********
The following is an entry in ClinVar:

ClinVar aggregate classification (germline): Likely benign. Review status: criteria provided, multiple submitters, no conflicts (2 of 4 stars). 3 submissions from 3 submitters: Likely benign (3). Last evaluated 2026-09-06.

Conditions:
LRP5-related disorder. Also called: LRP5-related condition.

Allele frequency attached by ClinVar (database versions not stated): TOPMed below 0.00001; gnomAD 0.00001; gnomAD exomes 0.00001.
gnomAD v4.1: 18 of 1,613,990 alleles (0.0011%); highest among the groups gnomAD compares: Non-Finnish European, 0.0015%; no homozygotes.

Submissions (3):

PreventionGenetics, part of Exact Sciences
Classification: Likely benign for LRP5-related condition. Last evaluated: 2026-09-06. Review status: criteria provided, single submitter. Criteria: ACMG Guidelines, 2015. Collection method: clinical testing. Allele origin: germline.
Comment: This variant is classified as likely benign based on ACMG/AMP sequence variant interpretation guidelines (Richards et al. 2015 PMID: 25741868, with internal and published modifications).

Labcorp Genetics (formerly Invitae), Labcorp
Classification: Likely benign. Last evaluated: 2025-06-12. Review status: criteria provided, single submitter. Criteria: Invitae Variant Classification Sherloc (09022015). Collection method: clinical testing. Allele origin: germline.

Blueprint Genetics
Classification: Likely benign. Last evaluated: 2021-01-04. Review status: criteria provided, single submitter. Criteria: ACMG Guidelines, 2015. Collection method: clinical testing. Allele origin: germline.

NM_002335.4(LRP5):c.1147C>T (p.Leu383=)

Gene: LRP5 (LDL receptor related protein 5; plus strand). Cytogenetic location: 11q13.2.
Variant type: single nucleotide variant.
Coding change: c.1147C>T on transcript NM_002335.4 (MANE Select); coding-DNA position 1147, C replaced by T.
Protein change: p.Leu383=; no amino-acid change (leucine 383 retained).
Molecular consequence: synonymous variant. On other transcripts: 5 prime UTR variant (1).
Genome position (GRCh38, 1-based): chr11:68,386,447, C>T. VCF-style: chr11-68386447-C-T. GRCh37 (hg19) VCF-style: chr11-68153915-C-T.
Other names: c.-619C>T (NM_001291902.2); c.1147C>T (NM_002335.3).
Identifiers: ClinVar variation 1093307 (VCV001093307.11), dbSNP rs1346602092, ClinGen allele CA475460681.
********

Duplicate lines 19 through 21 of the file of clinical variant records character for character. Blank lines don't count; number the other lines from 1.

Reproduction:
Protein change: p.Leu383=; no amino-acid change (leucine 383 retained).
Molecular consequence: synonymous variant. On other transcripts: 5 prime UTR variant (1).
Genome position (GRCh38, 1-based): chr11:68,386,447, C>T. VCF-style: chr11-68386447-C-T. GRCh37 (hg19) VCF-style: chr11-68153915-C-T.